Unfortunately, the movies can move too slowly, bogged down with the details and awkward politics. The series is supposed to be Star Wars, not Trade Wars. Though poorly executed, the attempt to show the complexity of government and a fall into tyranny was important and had something to say. Unlike the sequels copying the same plot as the originals, the prequels at least tried to do something new, showing how fear and anger corrupt, and how the Jedi may not be as great in practice as they are as, essentially, the aspirational stuff of legend in the original trilogy.

Yes, the characters in the prequels still lack the same complexity and spirit as those in the originals. Anakin and Padmé’s love is forced and awkward from the very beginning, and other returning characters like Obi-Wan and Yoda feel deficient and wrong. Even with less than impressive characters, the story being told offers a perspective of how villains and tyranny are created. Darth Vader did not begin evil, originating as an innocent, talented child who was ultimately failed by the very Jedi order he idolized (as we do) and slowly manipulated by Palpatine, a villain encouraging fear and anger to gain power.

Though not always the most likable character, Anakin’s pain and fear and anger were clear. His motives were not to be evil or angry, but to protect those that he loved.

Anakin and Obi-Wan in Star Wars: Revenge of the Sith.

Anakin’s personal fall shadows the larger downfall of the entire Republic government into the Empire, linking Anakin’s character to the fate of the whole republic. Just as Anakin is manipulated towards fear and anger by Palpatine, so too is the entire Republic. As Anakin’s fear of the death of loved ones leads him to do increasingly horrible things, the Republic’s fear of insecurity and danger leads them to willingly hand over all their power to Palpatine, forming the First Galactic Empire.

The rhetoric of hate and fear is all too familiar. Palpatine twists the fear of citizens into a hatred of the Jedi, using them as a scapegoat and a way to gain power over the entire galaxy. He gains control not as a cliché villain, seizing it for himself with the force or brute strength. He steps in slowly, gaining power by turning people’s worst impulses to his advantage.

As Palpatine names himself the emperor, he promises “a safe and secure society,” but what he really brings is tyranny and a loss of control for the entire galaxy as he uses their fear and anger for his own gain. Anakin’s fall is similar to millions convinced by hate speech, fear-mongering, and manipulation in the real world—very relevant to the politics of the time and still today.

Padmé, like the average Twitter user watching rage tweeting and hate speech grow in popularity, proclaims, “So this is how liberty dies. With thunderous applause.” The prequels did a lot of things wrong, but this line is spot on and heart-sickeningly relatable. Many of us feel as though we are watching society self-destruct as people cheer for the fear and hate, and the anger and separation only seem to be rising. While by no means a faultless metaphor, the prequels provide a useful lens to look at the rise of fear, hate, and anger in our society.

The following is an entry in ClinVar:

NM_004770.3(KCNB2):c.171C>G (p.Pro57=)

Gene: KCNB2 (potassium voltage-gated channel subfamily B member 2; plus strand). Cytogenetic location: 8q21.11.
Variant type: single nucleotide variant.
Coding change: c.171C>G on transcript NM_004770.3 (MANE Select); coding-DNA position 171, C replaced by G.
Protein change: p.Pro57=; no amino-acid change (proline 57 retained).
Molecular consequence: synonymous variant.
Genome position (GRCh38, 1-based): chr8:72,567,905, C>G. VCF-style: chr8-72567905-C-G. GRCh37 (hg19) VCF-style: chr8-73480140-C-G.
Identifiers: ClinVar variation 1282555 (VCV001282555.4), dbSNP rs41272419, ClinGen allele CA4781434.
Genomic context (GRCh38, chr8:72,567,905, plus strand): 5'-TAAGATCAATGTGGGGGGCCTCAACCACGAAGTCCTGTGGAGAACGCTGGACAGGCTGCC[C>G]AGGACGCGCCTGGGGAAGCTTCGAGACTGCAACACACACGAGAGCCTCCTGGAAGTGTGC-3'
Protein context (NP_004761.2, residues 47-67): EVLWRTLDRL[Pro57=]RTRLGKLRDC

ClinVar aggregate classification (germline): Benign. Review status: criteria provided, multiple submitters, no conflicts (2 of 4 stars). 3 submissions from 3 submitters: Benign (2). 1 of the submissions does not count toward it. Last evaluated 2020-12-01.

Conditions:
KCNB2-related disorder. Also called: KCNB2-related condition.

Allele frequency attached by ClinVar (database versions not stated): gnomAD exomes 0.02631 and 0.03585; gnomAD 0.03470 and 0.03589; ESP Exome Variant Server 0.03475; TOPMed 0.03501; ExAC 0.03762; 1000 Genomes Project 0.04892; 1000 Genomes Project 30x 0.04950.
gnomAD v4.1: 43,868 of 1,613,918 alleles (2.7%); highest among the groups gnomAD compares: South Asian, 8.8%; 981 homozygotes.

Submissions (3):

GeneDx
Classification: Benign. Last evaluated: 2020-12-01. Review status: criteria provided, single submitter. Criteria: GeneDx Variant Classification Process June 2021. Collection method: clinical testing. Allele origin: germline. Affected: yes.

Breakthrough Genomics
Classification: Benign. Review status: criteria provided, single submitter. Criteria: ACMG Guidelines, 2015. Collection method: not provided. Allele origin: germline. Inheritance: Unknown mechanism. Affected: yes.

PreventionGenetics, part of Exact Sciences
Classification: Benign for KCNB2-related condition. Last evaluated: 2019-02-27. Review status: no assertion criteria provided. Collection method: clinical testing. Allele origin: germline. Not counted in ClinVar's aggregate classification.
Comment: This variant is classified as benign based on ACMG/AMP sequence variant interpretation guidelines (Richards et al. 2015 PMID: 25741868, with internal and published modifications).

Padmé in the Senate in Star Wars: Revenge of the Sith.

The sequels, on the other hand, have no such attempt at meaning, nor do they evoke the same feelings. Any feelings about the tyranny of the Empire have already been dealt with during the original trilogy. The closest the sequels come to any meaning—aside from The Last Jedi’s tangent about war profiteering—is when Poe says, “We’re not alone. Good people will fight if we lead them.” In theory, this idea could have been beautiful and a nice hopeful message, but Rise of Skywalker created no attachment to the message, barely seeming to commit to it. Any possible power or intensity of this idea was lost with the falseness of the execution.

Both the prequels and sequels were poorly executed in a variety of ways, but the sequels offered nothing new, only a repeat of the original trilogy done worse. At least the prequels attempted to show something new and meaningful in the galaxy far, far away. So, don’t remain stagnant or unwilling to change like the Jedi order. Don’t feed or give in to fear, anger, and hate.

And watch the movies you enjoy, regardless of what people may say about them, prequels and sequels included.

(images: Disney)

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Rachael Lind is a writer from Colorado and has a love for the mountains and the outdoors, usually finding a job outside while she writes in her time off. She’s had a variety of wonderful jobs, including a train conductor, a caver, and a dog musher, and she can’t wait until she’s swept into another adventure. She owns a particularly headstrong and boisterous cockatiel whom she adores.